tobis at skool.ssec.wisc.edu (Michael Tobis) writes:
>In article <CKsLoL.8J4 at kaiwan.com>, ming at kaiwan.com (ming of mongo) writes:
>|> There are plenty of goofy pop science books on the subject of
>|> fractals and chaos, mostly writen by people who read other goofy pop
>|> science books. Chaos theory, or the little I understand of it, seems to
>|> be the most beautifull, and interesting branch of mathematics that i have
>|> ever seen. But, it's hard, much to hard to get from a dime novel science
>|> book. It is based on non-linear equasions, which are so dificult that
>|> approximation is the accepted way to deal with them, even among advanced
>Well, sorta. The results of the tehorems about chaotic systems are not
>approximate. Otherwise, nicely said.
>|> I hope you retain your objectivity while reading on the subject.
>|> there are some good books on the subject, although they treat it only in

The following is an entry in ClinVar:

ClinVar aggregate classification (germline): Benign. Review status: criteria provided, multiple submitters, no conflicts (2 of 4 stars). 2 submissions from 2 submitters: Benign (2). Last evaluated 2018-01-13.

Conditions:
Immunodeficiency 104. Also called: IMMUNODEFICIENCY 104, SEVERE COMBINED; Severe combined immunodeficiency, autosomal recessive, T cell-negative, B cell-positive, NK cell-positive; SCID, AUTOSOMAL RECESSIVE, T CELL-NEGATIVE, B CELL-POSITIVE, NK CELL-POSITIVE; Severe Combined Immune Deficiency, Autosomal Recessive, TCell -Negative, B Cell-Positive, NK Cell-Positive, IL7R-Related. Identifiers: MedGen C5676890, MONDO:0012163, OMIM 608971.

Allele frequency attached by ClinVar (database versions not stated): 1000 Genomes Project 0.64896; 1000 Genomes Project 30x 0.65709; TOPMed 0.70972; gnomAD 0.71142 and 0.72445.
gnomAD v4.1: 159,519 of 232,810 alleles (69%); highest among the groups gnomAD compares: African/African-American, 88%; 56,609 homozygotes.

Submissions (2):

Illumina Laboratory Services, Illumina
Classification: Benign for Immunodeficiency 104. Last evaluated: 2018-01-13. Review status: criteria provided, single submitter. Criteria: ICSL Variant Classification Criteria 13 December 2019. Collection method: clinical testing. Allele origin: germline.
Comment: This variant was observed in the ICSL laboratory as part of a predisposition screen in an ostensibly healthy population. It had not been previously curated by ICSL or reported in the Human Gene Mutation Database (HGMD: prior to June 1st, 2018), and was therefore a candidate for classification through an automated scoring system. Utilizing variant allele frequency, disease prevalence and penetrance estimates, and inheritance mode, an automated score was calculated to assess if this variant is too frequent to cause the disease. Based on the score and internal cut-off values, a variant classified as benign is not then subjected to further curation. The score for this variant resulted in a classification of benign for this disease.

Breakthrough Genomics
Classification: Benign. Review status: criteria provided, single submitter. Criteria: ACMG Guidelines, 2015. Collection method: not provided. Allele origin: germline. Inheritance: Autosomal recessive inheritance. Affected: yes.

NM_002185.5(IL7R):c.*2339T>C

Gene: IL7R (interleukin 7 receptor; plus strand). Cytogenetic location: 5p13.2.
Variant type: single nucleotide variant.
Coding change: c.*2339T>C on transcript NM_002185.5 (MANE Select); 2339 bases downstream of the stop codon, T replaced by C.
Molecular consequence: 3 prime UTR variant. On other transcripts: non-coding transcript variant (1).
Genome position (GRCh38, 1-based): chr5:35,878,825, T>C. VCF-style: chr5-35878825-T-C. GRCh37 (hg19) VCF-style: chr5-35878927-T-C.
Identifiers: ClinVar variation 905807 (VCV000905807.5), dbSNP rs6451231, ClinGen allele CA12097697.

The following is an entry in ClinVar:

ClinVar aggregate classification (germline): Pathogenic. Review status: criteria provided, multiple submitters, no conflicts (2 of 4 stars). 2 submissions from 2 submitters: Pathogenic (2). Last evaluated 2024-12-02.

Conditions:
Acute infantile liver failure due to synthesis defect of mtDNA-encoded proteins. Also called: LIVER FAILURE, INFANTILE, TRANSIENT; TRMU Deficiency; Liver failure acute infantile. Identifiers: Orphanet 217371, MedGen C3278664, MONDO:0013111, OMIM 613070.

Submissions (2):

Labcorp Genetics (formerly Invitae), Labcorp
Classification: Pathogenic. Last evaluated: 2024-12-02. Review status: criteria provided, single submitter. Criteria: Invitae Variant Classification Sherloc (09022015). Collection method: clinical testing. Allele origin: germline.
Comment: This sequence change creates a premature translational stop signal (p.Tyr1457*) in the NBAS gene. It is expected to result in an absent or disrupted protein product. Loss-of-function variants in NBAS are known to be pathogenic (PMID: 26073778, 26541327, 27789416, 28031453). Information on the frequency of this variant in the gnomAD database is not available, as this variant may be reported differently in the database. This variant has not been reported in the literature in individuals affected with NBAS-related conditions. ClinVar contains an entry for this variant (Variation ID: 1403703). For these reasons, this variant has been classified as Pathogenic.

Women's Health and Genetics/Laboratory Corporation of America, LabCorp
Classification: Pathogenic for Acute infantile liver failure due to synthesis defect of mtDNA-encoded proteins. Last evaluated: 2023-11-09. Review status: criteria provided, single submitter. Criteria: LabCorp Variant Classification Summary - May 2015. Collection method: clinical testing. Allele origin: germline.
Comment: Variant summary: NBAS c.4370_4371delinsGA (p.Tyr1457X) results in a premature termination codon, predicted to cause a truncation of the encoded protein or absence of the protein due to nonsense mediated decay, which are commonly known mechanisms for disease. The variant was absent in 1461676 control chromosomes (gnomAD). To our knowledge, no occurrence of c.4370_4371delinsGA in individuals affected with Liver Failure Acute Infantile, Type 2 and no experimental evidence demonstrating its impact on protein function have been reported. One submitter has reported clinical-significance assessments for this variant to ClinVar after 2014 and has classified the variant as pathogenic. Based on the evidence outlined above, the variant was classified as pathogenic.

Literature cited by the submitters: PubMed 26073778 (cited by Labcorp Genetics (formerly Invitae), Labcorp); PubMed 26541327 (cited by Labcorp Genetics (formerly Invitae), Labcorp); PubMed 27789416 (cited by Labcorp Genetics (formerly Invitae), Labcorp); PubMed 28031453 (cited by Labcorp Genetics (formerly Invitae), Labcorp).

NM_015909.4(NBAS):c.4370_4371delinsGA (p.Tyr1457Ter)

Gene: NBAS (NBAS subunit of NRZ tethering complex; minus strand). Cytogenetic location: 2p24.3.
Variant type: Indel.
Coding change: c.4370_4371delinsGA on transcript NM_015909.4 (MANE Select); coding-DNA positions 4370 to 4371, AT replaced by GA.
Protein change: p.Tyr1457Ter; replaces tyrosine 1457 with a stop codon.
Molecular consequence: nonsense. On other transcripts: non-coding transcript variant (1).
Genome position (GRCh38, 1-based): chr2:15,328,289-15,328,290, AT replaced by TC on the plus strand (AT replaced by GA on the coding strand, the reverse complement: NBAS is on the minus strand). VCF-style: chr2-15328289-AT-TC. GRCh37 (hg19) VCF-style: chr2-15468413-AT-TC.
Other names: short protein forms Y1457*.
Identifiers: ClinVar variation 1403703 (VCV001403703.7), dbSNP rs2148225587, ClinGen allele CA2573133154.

>|> a very general way. "Chaos" by James Gliek, is one that doesn't get
>|> bogged down in fantasy. It is mostly, however, about the scientists that
>|> brought chaos theory about, and not so much about the math.
>Gleick's book is just as bad as the rest. If you have a little math
>(undergrad calculus would do) and really want an idea what it is about, read
>Ian Stewart's _Does God Play Dice?_ If you CAN'T read that book, kindly
>refrain from mentioning "chaos theory" publicly. I especially wish Michael
>Crichton and Steven Spielberg had taken this advice.
>what a wierd list of newsgroups...
If you like cartoons you might also like the books
By Abraham & Shaw, from "The Visual Mathematics Library":
"Dynamics, The Geometry of Behavior, Part One: Periodic Behavior",
"Dynamics, The Geometry of Behavior, Part Two: Chaotic Behavior"
These are from the "dynamics collective" at UCSC - Farmer,
Packard, Shaw, Crutchfield - that group. Nice cartoons.